There's a built-in lens cover on the G9, so there's no clunky lens cap to deal with. As you can see, it's a fairly bulky camera.
The G9 supports quite a few optional accessories, and I've compiled them all into this chart for you:
That's a pretty extensive list, if you ask me. The only thing missing here is a remote control, which was supported on older G-series models.
CameraWindow in Mac OS X
Canon has given their bundled software a refresh, with the ImageBrowser (Mac) and ZoomBrowser (Windows) products now up to version 6. The Mac version is now Universal, so it runs at full speed on Intel-based Macs.
The first part of the Browser software that you'll probably encounter is Camera Window, and you'll use it to download photos from your camera.
ImageBrowser in Mac OS X
Once that's done you'll find yourself in either ImageBrowser or ZoomBrowser, depending on your computer. Here you can view, organize, e-mail, and print your photos. If you categorized any photos on the camera (more on this later) then that information is transferred over to the Browser software.
ImageBrowser edit window in Mac OS X
Double-click on a thumbnail and you'll bring up the edit window. Editing functions include trimming, redeye removal, and the ability to adjust levels, color, brightness, sharpness, and the tone curve. There's also an auto adjustment option for those who want a quick fix.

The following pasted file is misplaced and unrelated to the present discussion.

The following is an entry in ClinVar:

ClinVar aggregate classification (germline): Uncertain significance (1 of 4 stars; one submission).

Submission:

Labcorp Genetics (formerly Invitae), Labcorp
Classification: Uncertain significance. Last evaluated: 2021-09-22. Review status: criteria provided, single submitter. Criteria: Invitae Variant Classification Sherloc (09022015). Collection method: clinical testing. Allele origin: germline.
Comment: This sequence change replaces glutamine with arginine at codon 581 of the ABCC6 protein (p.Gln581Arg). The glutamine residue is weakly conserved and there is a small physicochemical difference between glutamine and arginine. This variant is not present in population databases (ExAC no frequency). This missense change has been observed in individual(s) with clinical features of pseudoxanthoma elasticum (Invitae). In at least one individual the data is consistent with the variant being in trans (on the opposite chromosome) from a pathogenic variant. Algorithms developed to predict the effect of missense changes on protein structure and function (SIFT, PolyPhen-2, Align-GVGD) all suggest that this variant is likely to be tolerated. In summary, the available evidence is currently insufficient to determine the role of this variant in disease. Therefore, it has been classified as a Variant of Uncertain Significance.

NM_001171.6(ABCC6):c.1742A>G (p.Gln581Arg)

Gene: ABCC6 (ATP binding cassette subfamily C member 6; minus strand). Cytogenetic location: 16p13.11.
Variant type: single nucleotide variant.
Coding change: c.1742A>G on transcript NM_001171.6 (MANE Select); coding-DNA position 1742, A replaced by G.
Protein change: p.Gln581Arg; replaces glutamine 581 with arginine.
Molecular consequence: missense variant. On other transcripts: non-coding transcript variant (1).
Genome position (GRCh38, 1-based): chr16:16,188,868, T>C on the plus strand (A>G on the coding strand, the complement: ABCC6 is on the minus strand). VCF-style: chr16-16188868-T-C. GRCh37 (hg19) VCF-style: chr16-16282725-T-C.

RAW Image Task in Mac OS X
If you're viewing a RAW image, you can edit it using the totally remodeled RAW Image Task in the Browser software. The RAW Image Task appears to be derived from Canon's Digital Photo Professional software that comes with their digital SLRs. It lets you edit virtually any RAW property imaginable, including exposure, white balance, sharpness, color, and noise reduction. I found the RAW Image Task to be both easy-to-use and responsive.
In the near future you'll also be able to use Adobe Photoshop to process the G9's RAW images -- Adobe needs to update the Camera Raw plug-in first though.
In case you wondering why RAW support is a such big deal, I'll tell you. A RAW image contains unprocessed data directly from the camera's sensor. That means that you can adjust any of the properties I just mentioned without affecting the quality of the image. Think of it as a second chance to take the photo: if you botched the white balance, RAW lets you fix it. The downside with RAW is that 1) the file sizes are huge (16MB) and 2) you must process the files on your computer in order to get them into more common formats (e.g. JPEG). It's not a feature that the average point-and-shoot user needs, but enthusiasts will definitely take advantage of it.
RemoteCapture Task in Mac OS X